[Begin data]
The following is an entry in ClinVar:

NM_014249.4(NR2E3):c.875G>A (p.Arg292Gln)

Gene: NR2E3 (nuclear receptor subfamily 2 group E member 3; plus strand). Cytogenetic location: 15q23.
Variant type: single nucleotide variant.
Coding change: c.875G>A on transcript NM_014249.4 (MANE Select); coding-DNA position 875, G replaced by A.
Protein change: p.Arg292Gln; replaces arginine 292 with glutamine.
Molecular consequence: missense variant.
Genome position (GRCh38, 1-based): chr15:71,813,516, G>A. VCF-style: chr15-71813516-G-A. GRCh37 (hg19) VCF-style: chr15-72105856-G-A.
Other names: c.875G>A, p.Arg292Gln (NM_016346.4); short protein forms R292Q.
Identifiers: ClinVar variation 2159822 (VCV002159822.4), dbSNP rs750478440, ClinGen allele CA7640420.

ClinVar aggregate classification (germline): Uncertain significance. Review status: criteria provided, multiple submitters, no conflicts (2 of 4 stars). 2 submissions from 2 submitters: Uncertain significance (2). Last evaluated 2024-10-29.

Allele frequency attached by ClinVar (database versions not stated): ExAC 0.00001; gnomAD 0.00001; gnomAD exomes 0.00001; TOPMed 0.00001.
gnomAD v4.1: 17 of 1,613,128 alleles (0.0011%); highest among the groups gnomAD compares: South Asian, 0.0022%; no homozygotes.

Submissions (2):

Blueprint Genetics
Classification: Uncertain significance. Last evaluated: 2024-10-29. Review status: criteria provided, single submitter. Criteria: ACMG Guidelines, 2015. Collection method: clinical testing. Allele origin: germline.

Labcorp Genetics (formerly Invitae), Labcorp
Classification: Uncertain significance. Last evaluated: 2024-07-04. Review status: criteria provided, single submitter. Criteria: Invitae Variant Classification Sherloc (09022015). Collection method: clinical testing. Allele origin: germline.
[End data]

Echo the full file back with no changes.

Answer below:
The following is an entry in ClinVar:

NM_014249.4(NR2E3):c.875G>A (p.Arg292Gln)

Gene: NR2E3 (nuclear receptor subfamily 2 group E member 3; plus strand). Cytogenetic location: 15q23.
Variant type: single nucleotide variant.
Coding change: c.875G>A on transcript NM_014249.4 (MANE Select); coding-DNA position 875, G replaced by A.
Protein change: p.Arg292Gln; replaces arginine 292 with glutamine.
Molecular consequence: missense variant.
Genome position (GRCh38, 1-based): chr15:71,813,516, G>A. VCF-style: chr15-71813516-G-A. GRCh37 (hg19) VCF-style: chr15-72105856-G-A.
Other names: c.875G>A, p.Arg292Gln (NM_016346.4); short protein forms R292Q.
Identifiers: ClinVar variation 2159822 (VCV002159822.4), dbSNP rs750478440, ClinGen allele CA7640420.

ClinVar aggregate classification (germline): Uncertain significance. Review status: criteria provided, multiple submitters, no conflicts (2 of 4 stars). 2 submissions from 2 submitters: Uncertain significance (2). Last evaluated 2024-10-29.

Allele frequency attached by ClinVar (database versions not stated): ExAC 0.00001; gnomAD 0.00001; gnomAD exomes 0.00001; TOPMed 0.00001.
gnomAD v4.1: 17 of 1,613,128 alleles (0.0011%); highest among the groups gnomAD compares: South Asian, 0.0022%; no homozygotes.

Submissions (2):

Blueprint Genetics
Classification: Uncertain significance. Last evaluated: 2024-10-29. Review status: criteria provided, single submitter. Criteria: ACMG Guidelines, 2015. Collection method: clinical testing. Allele origin: germline.

Labcorp Genetics (formerly Invitae), Labcorp
Classification: Uncertain significance. Last evaluated: 2024-07-04. Review status: criteria provided, single submitter. Criteria: Invitae Variant Classification Sherloc (09022015). Collection method: clinical testing. Allele origin: germline.